Archive for the ‘chief vintage’ Tag

INDIAN MOTORCYCLE AND JACK DANIEL’S® PARTNER ON ICONIC LIMITED EDITION JACK DANIEL’S-BRANDED INDIAN CHIEF VINTAGE

Two legendary American brands join forces in handcrafting collectible masterpiece unveiled at Barrett-Jackson auction for the benefit of U.S. Military personnel and their families

MINNEAPOLIS, MN (January 27, 2016) — Indian Motorcycle®, America’s first motorcycle company, today announced it has joined forces with the Jack Daniel Distillery to create the Limited Edition Jack Daniel’s Indian® Chief® Vintage motorcycle. The partnership brings together two of America’s most iconic brands that share a mutual commitment to independence, originality and American craftsmanship that dates back more than a century. The collaboration commemorates the 150th anniversary of the Jack Daniel Distillery, which was registered in 1866.

The 2016 Limited Edition Jack Daniel’s Indian Chief Vintage will on display January 23-31 at the Barrett-Jackson Scottsdale Collector Car Auction. It will also make an appearance at a series of events throughout 2016 including Daytona Bike Week, taking place March 4-13. Ultimately, this first-in-the-series display bike will be auctioned at the Barrett-Jackson Auction in Las Vegas, which takes place October 6-8. All monies raised from the charity auction will be donated to support “Operation Ride Home,” a partnership between the Jack Daniel Distillery and the Armed Services YMCA that provides funding and travel assistance to help junior-enlisted military personnel spend time with their families during the holiday season.

“This one-of-a-kind motorcycle is the perfect pairing of these two classic American brands, and while they look great together, we’ve inscribed this unique collector’s edition masterpiece with our ‘Bottles and Throttles Don’t Mix’ mantra to remind all our friends that drinking and riding are meant to be enjoyed separately,” said Dave Stang, Director of Events & Sponsorships for Jack Daniel’s. “We’d like to thank our friends at Indian Motorcycle for their help on this project and their support for Operation Ride Home.”

The Limited Edition Jack Daniel’s Indian Chief Vintage will be produced in very limited quantities, taking the iconic Indian Chief Vintage platform to a whole new level with an array of genuine Indian Motorcycle accessories and custom accessories, as well as Jack Daniel’s-inspired custom paint and logos, badging, leather saddle and saddlebags. The bike’s fender is also inscribed with the names of the seven Master Distillers who have overseen the Jack Daniel’s distilling process over its 150-year history. Final customization work was designed and completed by Brian Klock and his inspired team at Klock Werks in Mitchell, S.D. Additional details on the production schedule and ordering process will be released during Daytona Bike Week.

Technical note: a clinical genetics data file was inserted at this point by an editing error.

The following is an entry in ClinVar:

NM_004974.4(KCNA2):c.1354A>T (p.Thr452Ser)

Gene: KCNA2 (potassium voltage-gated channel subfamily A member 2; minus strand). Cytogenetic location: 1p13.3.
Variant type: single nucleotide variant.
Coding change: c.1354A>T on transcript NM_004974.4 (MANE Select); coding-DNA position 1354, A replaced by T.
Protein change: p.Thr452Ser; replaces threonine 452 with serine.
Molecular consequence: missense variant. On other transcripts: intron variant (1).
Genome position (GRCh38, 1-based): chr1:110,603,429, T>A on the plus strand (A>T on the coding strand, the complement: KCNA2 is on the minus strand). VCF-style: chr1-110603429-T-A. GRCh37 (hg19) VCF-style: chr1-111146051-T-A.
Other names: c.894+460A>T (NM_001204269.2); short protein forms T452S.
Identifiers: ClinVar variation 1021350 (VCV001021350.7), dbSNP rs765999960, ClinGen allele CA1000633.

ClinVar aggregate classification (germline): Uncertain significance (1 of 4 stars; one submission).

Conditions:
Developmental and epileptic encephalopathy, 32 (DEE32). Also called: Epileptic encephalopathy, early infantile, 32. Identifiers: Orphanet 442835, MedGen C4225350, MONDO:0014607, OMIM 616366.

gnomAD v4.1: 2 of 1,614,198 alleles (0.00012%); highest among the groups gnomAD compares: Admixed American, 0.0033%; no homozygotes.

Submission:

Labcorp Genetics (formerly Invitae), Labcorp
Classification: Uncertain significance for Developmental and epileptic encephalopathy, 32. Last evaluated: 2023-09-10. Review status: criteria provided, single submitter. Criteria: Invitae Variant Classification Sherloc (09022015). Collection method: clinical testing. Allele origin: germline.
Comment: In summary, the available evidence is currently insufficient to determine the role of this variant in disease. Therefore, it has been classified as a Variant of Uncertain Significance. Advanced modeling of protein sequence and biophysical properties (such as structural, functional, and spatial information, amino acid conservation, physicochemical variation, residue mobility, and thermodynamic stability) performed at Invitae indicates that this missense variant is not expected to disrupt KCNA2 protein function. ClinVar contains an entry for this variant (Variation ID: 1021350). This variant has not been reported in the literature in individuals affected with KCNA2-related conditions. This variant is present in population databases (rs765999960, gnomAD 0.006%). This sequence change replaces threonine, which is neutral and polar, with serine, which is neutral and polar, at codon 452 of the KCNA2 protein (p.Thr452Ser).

“It’s a pleasure to partner again with our friends at Jack Daniel’s on this project as a tribute to originality and American craftsmanship, and to do so for the benefit of our military personnel and their families,” said Steve Menneto, President of Motorcycles for Polaris Industries. “Jack Daniel’s and Indian Motorcycle proudly support our troops, military families and our veterans and we are honored to join forces again in 2016.”

For more information about Operation Ride Home, or to make a tax-deductible donation, please visit: http:// http://www.jdoperationridehome.com

Jack Daniel’s press information can be found at the Jack Daniel’s press room located at http://www.jdpressroom.com. Indian Motorcycle images are also available at the Indian Motorcycle press site at http://www.IMCPress.com.

Hail to the Indian Chief Motorcycle

There’s a good chance, many years from now, that history will judge this particular red-and-white 1948 Indian Chief as one of the most important Indian motorcycles on the planet. No, it wasn’t owned by Steve McQueen or any other celebrity; it’s not a special VIN, not the only or the first or the last of anything; it certainly didn’t win any races or set any speed records either. It’s unremarkable except for one fact: This is the motorcycle that spent two years parked in the Polaris design studio, where it served as the visual inspiration and literal touchstone for the design team that reinterpreted the vintage Indian style for the modern era.

This bike isn’t a static showpiece. It’s fully operational, and Indian Product Director Gary Gray offered us the unique opportunity to ride this vintage classic side by side with the modern Chief that carries so much of its DNA in its lines and design. Gray is the person who actually located this bike for Polaris, negotiating the purchase from a Minnesota collector shortly after Polaris acquired the Indian brand in 2011. It’s a 1948 Chief with the mid-level Sportsman trim package, distinguished by the chromed crashbars, handlebar, headlight and spotlights, and “De Luxe” solo saddle. Riding this bike alongside the 2014 Chief Vintage reveals how far bikes have come in 66 years—it feels like light-years—but it’s surprising how similar the two bikes feel in certain ways. That’s a testament to the fine job Gray and company did translating the old glory to a new generation.